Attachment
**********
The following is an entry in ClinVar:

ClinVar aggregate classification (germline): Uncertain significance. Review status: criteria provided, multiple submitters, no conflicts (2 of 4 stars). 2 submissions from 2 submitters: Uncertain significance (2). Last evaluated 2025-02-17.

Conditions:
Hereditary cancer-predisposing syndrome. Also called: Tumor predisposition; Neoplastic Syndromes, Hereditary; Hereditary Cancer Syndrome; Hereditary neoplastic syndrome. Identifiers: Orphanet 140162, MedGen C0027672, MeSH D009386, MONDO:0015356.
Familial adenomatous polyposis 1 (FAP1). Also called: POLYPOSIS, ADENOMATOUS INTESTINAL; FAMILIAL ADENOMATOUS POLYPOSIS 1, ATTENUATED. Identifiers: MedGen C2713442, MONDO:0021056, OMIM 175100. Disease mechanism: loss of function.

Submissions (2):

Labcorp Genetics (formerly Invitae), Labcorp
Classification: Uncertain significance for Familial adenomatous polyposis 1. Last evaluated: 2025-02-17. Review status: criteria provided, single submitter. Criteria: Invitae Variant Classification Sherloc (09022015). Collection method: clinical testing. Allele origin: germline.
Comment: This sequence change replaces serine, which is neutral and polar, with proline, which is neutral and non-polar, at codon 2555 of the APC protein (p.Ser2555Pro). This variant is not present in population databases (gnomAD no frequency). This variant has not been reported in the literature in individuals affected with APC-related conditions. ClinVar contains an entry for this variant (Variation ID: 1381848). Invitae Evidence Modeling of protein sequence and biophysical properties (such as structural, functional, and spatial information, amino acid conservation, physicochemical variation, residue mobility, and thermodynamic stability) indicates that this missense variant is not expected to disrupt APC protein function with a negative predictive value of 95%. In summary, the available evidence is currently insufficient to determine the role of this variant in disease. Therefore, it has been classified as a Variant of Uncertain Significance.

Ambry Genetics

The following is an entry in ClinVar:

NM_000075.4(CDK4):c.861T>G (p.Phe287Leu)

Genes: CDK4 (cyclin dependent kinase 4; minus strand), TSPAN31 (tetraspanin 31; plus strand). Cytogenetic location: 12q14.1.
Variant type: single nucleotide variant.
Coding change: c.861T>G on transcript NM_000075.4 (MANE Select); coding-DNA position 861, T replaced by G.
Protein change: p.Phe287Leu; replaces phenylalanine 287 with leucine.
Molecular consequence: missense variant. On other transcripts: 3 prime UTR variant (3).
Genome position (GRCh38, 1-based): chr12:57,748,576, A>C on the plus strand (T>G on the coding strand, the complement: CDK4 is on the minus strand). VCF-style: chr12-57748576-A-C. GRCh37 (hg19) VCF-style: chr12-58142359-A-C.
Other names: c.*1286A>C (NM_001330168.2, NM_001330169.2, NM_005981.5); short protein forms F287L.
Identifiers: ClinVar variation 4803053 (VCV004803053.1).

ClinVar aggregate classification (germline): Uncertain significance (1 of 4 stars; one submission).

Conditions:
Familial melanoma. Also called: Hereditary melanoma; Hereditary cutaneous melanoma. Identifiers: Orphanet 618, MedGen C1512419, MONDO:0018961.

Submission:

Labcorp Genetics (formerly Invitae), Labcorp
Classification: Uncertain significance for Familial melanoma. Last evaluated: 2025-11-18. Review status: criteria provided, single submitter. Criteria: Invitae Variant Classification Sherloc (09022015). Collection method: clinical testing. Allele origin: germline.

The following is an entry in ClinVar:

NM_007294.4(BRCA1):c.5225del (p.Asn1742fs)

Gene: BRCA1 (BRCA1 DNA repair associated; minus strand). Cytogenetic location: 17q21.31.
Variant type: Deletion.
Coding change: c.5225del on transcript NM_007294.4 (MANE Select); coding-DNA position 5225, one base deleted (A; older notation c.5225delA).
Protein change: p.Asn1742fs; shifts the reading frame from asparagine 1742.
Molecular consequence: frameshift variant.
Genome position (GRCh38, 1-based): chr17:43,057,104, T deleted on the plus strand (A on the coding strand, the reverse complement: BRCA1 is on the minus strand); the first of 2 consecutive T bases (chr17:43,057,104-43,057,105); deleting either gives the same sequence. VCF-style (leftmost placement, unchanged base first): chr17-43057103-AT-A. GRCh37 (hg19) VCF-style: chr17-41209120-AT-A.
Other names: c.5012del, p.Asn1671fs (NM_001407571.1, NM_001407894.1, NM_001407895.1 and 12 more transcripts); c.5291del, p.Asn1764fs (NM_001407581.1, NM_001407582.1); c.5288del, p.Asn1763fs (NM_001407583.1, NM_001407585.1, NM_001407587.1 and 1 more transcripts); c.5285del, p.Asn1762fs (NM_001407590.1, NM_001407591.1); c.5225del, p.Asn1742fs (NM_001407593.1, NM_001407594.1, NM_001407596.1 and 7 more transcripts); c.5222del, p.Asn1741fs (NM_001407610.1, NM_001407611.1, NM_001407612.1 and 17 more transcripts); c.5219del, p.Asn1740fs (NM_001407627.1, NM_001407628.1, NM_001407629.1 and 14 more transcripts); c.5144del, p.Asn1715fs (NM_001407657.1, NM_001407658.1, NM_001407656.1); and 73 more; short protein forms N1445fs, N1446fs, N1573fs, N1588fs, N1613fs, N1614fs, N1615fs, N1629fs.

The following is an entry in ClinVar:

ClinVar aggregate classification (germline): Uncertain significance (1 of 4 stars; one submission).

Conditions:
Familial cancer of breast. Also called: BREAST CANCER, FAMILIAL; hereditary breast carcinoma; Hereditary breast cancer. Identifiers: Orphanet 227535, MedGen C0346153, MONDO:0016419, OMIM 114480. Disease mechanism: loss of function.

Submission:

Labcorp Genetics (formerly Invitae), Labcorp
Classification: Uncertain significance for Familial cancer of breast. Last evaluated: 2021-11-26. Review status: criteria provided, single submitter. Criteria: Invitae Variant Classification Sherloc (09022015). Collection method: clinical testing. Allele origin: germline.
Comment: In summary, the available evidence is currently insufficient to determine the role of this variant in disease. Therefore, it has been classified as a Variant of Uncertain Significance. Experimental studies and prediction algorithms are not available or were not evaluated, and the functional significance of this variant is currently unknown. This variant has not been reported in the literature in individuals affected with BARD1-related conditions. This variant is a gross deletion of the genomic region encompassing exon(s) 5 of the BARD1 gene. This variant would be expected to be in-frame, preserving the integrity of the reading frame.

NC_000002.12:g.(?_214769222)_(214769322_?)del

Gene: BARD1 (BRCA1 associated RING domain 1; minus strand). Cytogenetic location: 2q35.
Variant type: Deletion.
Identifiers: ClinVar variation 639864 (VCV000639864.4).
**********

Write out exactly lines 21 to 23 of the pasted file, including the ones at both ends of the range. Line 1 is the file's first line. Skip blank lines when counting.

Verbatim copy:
ClinVar aggregate classification (germline): Uncertain significance (1 of 4 stars; one submission).

Conditions:
Familial melanoma. Also called: Hereditary melanoma; Hereditary cutaneous melanoma. Identifiers: Orphanet 618, MedGen C1512419, MONDO:0018961.